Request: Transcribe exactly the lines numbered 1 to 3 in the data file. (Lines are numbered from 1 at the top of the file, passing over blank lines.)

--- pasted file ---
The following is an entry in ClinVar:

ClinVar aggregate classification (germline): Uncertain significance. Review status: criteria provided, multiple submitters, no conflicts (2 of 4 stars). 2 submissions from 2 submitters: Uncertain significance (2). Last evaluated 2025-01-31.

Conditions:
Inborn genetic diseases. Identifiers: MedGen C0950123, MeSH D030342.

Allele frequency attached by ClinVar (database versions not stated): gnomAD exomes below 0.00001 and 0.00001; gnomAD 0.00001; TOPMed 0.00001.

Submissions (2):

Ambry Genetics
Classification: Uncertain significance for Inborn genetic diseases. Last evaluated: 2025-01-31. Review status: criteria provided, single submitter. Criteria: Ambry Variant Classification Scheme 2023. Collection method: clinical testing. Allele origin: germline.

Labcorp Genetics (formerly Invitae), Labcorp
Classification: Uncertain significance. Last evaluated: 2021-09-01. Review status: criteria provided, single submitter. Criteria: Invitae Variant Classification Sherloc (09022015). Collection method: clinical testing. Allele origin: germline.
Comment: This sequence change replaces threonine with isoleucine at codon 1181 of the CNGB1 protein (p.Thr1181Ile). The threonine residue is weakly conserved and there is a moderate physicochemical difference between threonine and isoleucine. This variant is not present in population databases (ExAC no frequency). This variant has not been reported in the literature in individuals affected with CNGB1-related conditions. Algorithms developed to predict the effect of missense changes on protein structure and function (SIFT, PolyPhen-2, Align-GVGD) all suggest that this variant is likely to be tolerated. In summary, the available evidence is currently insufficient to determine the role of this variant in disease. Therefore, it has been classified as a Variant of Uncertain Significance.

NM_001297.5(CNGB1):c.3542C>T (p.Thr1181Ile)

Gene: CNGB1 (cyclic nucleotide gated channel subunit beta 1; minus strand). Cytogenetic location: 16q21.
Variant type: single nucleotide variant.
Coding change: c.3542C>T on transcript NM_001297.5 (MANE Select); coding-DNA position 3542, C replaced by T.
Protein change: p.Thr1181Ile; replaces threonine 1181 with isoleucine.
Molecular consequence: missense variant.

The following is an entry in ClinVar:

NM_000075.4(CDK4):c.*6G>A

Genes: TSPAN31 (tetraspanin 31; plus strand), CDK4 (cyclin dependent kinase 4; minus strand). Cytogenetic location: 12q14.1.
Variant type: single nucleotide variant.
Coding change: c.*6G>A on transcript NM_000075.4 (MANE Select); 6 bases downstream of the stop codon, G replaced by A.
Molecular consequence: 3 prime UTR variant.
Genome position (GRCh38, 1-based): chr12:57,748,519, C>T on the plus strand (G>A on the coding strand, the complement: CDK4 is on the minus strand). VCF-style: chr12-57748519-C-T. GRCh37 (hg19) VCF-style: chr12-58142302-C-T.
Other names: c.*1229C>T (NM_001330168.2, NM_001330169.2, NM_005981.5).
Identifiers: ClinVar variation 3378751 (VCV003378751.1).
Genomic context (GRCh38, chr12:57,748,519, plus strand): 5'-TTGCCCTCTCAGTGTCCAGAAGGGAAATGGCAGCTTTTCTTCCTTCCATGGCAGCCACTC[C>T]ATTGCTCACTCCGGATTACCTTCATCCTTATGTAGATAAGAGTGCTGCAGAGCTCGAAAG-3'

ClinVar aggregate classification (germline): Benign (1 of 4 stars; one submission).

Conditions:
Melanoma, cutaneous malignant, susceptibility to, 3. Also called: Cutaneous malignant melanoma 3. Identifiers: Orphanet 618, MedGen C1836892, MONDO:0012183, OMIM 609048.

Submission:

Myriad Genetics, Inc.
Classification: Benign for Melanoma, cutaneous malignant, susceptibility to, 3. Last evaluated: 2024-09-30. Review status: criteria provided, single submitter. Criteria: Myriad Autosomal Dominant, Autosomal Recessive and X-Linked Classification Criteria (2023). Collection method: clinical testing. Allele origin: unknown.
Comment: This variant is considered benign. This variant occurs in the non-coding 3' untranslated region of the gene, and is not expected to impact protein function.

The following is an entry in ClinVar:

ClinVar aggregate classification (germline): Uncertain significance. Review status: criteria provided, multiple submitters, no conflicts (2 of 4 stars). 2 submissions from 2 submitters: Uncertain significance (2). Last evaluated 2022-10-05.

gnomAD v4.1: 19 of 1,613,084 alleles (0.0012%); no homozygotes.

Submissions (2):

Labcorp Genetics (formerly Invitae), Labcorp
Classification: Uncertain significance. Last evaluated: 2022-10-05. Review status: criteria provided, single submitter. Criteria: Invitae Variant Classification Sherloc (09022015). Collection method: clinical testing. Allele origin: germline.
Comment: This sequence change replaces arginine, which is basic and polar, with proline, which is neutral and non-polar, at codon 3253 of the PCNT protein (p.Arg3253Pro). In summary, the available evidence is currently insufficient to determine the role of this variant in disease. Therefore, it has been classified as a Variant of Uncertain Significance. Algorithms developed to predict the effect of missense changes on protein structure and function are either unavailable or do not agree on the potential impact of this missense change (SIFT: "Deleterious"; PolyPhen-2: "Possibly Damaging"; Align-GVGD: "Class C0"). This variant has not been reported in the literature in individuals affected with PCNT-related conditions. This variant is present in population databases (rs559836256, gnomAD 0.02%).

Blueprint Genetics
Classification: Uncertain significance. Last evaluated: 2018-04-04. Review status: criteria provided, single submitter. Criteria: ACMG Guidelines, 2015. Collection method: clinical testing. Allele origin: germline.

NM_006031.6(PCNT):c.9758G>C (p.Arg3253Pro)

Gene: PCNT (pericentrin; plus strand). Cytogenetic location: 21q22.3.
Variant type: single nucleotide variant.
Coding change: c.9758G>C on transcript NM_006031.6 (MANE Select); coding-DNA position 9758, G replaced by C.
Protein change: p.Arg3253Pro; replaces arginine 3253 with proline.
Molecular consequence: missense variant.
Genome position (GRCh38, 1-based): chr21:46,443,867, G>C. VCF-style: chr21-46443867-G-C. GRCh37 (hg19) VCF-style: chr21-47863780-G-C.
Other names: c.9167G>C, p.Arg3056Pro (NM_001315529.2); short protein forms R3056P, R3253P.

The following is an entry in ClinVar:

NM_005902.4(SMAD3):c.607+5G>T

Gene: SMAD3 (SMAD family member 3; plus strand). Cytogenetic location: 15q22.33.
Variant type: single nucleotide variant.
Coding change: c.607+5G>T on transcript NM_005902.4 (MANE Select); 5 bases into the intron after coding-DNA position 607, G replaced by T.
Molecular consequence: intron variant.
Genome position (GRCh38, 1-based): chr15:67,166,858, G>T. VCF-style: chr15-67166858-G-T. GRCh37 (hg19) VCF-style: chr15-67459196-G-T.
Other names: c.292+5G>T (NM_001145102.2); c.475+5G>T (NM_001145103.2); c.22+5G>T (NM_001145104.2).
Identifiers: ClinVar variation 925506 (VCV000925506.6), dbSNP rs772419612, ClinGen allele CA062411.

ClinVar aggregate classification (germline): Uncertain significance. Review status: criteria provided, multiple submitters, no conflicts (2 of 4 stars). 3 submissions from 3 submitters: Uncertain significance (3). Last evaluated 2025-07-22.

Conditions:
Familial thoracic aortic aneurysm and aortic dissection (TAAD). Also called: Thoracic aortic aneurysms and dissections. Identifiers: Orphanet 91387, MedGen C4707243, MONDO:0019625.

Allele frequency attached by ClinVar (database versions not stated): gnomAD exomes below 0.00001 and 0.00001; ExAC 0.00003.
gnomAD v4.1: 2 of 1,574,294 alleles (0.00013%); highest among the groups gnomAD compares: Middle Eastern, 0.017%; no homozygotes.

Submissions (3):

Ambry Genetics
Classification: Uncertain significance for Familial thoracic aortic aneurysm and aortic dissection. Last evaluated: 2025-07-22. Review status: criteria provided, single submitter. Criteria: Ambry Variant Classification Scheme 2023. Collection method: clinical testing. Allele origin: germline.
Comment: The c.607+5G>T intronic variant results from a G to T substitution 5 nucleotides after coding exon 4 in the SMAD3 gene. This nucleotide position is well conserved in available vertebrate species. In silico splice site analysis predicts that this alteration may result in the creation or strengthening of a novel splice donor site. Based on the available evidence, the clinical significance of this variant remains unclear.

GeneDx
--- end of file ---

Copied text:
The following is an entry in ClinVar:

ClinVar aggregate classification (germline): Uncertain significance. Review status: criteria provided, multiple submitters, no conflicts (2 of 4 stars). 2 submissions from 2 submitters: Uncertain significance (2). Last evaluated 2025-01-31.

Conditions: